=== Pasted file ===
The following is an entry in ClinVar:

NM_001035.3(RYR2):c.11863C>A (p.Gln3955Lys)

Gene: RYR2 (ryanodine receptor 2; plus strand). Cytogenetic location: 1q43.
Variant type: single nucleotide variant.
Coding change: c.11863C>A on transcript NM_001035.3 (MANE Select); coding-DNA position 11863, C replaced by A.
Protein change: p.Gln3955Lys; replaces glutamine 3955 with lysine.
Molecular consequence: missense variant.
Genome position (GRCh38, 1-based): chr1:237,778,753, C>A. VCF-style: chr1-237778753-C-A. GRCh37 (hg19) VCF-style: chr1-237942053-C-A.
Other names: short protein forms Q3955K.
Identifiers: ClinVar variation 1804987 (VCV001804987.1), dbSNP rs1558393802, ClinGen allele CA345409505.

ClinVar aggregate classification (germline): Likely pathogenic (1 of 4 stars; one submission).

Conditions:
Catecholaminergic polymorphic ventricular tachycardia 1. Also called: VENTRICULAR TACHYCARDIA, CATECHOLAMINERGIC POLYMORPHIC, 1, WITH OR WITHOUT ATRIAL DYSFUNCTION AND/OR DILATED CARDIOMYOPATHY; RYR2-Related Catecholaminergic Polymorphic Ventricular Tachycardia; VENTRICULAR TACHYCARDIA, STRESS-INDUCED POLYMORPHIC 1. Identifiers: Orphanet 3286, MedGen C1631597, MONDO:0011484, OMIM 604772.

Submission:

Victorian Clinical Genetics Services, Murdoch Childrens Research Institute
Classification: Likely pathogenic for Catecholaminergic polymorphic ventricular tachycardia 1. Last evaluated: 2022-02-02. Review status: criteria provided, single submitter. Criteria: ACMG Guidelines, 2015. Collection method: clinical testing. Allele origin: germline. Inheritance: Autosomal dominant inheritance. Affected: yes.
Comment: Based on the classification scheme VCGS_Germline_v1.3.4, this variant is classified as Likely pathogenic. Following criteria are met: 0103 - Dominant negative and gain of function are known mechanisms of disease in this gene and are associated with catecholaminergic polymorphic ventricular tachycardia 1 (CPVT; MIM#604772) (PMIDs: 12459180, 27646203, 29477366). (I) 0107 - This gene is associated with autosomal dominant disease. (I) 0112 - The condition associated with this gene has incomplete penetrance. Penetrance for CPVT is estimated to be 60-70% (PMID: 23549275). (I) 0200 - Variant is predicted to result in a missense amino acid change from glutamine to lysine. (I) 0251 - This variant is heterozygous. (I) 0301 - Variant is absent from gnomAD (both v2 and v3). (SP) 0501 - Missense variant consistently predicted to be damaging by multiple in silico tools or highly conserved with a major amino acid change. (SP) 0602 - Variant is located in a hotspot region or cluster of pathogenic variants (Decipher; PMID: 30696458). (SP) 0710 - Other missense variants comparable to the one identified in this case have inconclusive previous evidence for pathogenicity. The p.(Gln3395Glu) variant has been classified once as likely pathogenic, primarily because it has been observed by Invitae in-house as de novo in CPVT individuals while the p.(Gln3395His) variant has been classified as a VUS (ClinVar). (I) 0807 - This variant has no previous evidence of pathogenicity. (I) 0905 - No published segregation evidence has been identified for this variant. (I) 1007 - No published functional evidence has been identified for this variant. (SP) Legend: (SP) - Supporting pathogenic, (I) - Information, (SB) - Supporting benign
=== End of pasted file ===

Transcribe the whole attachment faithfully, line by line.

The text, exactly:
The following is an entry in ClinVar:

NM_001035.3(RYR2):c.11863C>A (p.Gln3955Lys)

Gene: RYR2 (ryanodine receptor 2; plus strand). Cytogenetic location: 1q43.
Variant type: single nucleotide variant.
Coding change: c.11863C>A on transcript NM_001035.3 (MANE Select); coding-DNA position 11863, C replaced by A.
Protein change: p.Gln3955Lys; replaces glutamine 3955 with lysine.
Molecular consequence: missense variant.
Genome position (GRCh38, 1-based): chr1:237,778,753, C>A. VCF-style: chr1-237778753-C-A. GRCh37 (hg19) VCF-style: chr1-237942053-C-A.
Other names: short protein forms Q3955K.
Identifiers: ClinVar variation 1804987 (VCV001804987.1), dbSNP rs1558393802, ClinGen allele CA345409505.

ClinVar aggregate classification (germline): Likely pathogenic (1 of 4 stars; one submission).

Conditions:
Catecholaminergic polymorphic ventricular tachycardia 1. Also called: VENTRICULAR TACHYCARDIA, CATECHOLAMINERGIC POLYMORPHIC, 1, WITH OR WITHOUT ATRIAL DYSFUNCTION AND/OR DILATED CARDIOMYOPATHY; RYR2-Related Catecholaminergic Polymorphic Ventricular Tachycardia; VENTRICULAR TACHYCARDIA, STRESS-INDUCED POLYMORPHIC 1. Identifiers: Orphanet 3286, MedGen C1631597, MONDO:0011484, OMIM 604772.

Submission:

Victorian Clinical Genetics Services, Murdoch Childrens Research Institute
Classification: Likely pathogenic for Catecholaminergic polymorphic ventricular tachycardia 1. Last evaluated: 2022-02-02. Review status: criteria provided, single submitter. Criteria: ACMG Guidelines, 2015. Collection method: clinical testing. Allele origin: germline. Inheritance: Autosomal dominant inheritance. Affected: yes.
Comment: Based on the classification scheme VCGS_Germline_v1.3.4, this variant is classified as Likely pathogenic. Following criteria are met: 0103 - Dominant negative and gain of function are known mechanisms of disease in this gene and are associated with catecholaminergic polymorphic ventricular tachycardia 1 (CPVT; MIM#604772) (PMIDs: 12459180, 27646203, 29477366). (I) 0107 - This gene is associated with autosomal dominant disease. (I) 0112 - The condition associated with this gene has incomplete penetrance. Penetrance for CPVT is estimated to be 60-70% (PMID: 23549275). (I) 0200 - Variant is predicted to result in a missense amino acid change from glutamine to lysine. (I) 0251 - This variant is heterozygous. (I) 0301 - Variant is absent from gnomAD (both v2 and v3). (SP) 0501 - Missense variant consistently predicted to be damaging by multiple in silico tools or highly conserved with a major amino acid change. (SP) 0602 - Variant is located in a hotspot region or cluster of pathogenic variants (Decipher; PMID: 30696458). (SP) 0710 - Other missense variants comparable to the one identified in this case have inconclusive previous evidence for pathogenicity. The p.(Gln3395Glu) variant has been classified once as likely pathogenic, primarily because it has been observed by Invitae in-house as de novo in CPVT individuals while the p.(Gln3395His) variant has been classified as a VUS (ClinVar). (I) 0807 - This variant has no previous evidence of pathogenicity. (I) 0905 - No published segregation evidence has been identified for this variant. (I) 1007 - No published functional evidence has been identified for this variant. (SP) Legend: (SP) - Supporting pathogenic, (I) - Information, (SB) - Supporting benign